Late cycle behavior is everywhere these days. Governments have stopped worrying about deficits, and now the rest of us are apparently joining the orgy.
Corporations, for instance, are buying each other out – mostly with borrowed money – at a record pace:
Companies have announced about $361 billion of mergers and acquisitions this month, making it the busiest December in at least 12 years, according to data compiled by Bloomberg. On Friday, the last work day before bankers and executives break for the holiday, GVC Holdings Plc of the U.K. agreed to buy bookmaker Ladbrokes Coral Group Plc for as much as 4 billion pounds ($5.4 billion), Deutsche Telekom AG said it will buy Liberty Global Plc’s Austrian unit and Roche Holding AG announced the $1.7 billion acquisition of U.S. biotech Ignyta Inc.
“We have announced three new takeover deals in the last month, and we have worked on a range of M&A continuing through the holiday,” said Gavin Davies, global head of M&A at law firm Herbert Smith Freehills in London. “Clients want to get deals done, for growth, for rationalization, and to get ahead of tech disruption, and they are working hard to make those deals happen, despite a more challenging political and economic M&A environment.”
Europe has been a hot spot for M&A this year on the back of a more stable economic outlook and growing confidence. Still, the U.S. has seen the biggest transactions in December, led by CVS Health Corp.’s $67.5 billion purchase of Aetna Inc., creating a health-care giant that will have a hand in everything from insurance to the corner drugstore. Also in December, Walt Disney Co. agreed to acquire a large portion of media mogul Rupert Murdoch’s 21st Century Fox Inc. in a $52.4 billion deal.
The busy end of the year may spill over to January and beyond, especially in Europe, according to Cathal Deasy, head of M&A for Europe, the Middle East and Africa at Credit Suisse Group AG.
“Against a backdrop of strong macro fundamentals in Europe, boardroom confidence and supportive capital markets, we are positive on the outlook for European M&A in 2018,” said Deasy. “The strong finish to 2017 gives us further conviction.”
Consumers have lately caught the same fever, and are enthusiastically buying stuff they don’t need with money they don’t have:
Americans are saving at the slowest pace in a decade, likely in anticipation of continued job and wealth gains as stock indexes barreled to new records last month and the unemployment rate stood at a 17-year low. The personal saving rate in November was 2.9%, the Commerce Department said Friday, falling below 3% for the first time since November 2007, just before the last recession hit.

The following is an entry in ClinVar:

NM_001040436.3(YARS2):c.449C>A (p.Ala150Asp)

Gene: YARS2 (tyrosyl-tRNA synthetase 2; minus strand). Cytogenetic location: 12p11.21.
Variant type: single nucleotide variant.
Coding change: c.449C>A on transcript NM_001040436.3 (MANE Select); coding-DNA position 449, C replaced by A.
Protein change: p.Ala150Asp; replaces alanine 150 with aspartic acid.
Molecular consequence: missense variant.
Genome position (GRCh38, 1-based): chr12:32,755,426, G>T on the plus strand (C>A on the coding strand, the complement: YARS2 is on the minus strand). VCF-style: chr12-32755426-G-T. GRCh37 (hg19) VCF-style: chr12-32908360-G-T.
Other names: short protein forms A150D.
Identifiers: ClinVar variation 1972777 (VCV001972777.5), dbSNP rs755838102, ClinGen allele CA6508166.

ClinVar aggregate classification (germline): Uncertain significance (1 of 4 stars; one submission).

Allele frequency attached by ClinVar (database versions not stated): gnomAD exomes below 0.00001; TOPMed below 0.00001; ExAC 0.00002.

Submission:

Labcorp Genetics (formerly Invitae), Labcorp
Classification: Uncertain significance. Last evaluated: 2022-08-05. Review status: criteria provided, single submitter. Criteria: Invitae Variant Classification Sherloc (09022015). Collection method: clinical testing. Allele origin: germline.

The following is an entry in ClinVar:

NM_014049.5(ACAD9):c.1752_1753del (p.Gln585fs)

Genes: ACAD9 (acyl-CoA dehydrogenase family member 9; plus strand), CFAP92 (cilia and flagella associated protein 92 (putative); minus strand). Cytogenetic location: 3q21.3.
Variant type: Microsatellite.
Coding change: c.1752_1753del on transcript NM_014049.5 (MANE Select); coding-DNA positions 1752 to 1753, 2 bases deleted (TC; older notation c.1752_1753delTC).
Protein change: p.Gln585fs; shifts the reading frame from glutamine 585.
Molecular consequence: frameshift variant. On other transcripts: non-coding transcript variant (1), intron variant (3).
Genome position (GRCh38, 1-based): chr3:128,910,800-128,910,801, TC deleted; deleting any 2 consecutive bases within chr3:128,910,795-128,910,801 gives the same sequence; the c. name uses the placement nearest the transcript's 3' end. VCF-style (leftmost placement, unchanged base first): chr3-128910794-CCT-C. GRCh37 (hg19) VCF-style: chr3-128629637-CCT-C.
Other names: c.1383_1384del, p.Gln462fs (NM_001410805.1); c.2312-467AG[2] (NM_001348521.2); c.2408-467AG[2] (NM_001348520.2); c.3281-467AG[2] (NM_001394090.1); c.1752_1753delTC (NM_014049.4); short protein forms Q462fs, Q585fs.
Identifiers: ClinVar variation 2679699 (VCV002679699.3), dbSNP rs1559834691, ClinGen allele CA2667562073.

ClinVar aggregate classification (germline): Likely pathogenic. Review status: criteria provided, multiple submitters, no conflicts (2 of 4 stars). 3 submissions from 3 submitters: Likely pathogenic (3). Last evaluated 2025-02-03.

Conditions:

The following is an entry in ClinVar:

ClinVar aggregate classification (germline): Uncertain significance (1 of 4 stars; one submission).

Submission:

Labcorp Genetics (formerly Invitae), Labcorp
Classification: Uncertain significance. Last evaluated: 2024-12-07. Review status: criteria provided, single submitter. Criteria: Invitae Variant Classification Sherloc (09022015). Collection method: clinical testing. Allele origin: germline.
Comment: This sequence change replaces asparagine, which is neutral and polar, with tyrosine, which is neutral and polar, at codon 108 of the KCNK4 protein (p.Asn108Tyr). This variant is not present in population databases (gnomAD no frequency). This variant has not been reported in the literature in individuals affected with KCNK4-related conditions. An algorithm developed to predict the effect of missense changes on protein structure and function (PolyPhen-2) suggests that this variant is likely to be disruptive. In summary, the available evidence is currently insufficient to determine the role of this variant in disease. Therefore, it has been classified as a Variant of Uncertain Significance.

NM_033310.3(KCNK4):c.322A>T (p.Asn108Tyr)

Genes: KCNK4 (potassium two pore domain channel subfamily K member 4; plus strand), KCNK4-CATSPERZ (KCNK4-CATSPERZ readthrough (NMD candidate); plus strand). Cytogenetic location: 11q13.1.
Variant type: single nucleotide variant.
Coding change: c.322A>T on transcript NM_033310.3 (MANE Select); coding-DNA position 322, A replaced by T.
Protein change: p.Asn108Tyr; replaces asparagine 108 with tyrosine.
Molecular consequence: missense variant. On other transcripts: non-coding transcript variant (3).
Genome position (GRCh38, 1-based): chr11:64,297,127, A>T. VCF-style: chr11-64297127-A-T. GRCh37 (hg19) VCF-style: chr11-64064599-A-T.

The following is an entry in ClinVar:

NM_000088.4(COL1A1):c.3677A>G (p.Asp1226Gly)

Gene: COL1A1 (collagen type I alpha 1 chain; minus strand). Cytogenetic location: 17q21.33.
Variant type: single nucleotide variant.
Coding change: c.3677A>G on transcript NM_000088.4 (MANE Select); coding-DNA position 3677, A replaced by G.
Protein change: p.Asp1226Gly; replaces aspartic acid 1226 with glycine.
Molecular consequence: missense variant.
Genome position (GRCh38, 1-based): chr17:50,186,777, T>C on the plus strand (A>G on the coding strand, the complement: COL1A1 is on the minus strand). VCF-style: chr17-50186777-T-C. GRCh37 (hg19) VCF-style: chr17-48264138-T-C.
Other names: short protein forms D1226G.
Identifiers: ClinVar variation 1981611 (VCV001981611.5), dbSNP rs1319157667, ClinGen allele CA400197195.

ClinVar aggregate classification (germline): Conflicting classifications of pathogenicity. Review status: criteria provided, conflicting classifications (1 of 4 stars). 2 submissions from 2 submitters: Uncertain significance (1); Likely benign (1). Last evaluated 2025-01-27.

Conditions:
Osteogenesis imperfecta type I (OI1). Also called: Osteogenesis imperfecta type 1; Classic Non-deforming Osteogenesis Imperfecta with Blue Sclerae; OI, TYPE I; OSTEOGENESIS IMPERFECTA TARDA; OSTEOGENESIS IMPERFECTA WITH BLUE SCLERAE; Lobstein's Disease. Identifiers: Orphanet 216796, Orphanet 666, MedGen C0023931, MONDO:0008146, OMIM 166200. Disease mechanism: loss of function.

Meanwhile spending was strong in a key month of the holiday season, outpacing income gains. Personal consumption expenditures, a measure of household spending, increased a seasonally adjusted 0.6% in November from the prior month. Personal income, reflecting Americans’ pretax earnings from salaries and investments, rose 0.3% in November from the prior month.
The income data fell short of economists’ expectations, while the spending data exceeded them.
“Very elevated consumer confidence makes people more comfortable saving less,” Ian Shepherdson, chief economist at Pantheon Macroeconomics, said in a note to clients.
Consumer spending accounts for more than two-thirds of U.S. economic output, and Friday’s report suggests momentum was strong as the final quarter of the year progressed. The latest spending data shows increased outlays in November were driven by spending on goods like recreational items and vehicles, boding well for holiday retailers.
The theme running through both of the above stories is repetition: The same let-it-all-hang-out debt-driven enthusiasm that prevailed at the end of the previous bubble has taken hold at the end of this one.
What happens next? If history is still a useful guide, growth will spike (since spending borrowed money counts as “growth” in the Keynesian economics practiced by most policy makers), leading to higher interest rates which raise the interest costs of over-indebted governments, businesses and individuals, which at last pops the bubble and sends us back to 2008.
At which point we’ll see lots of articles explaining how corporations and consumers haven’t been this cautious for at least a decade.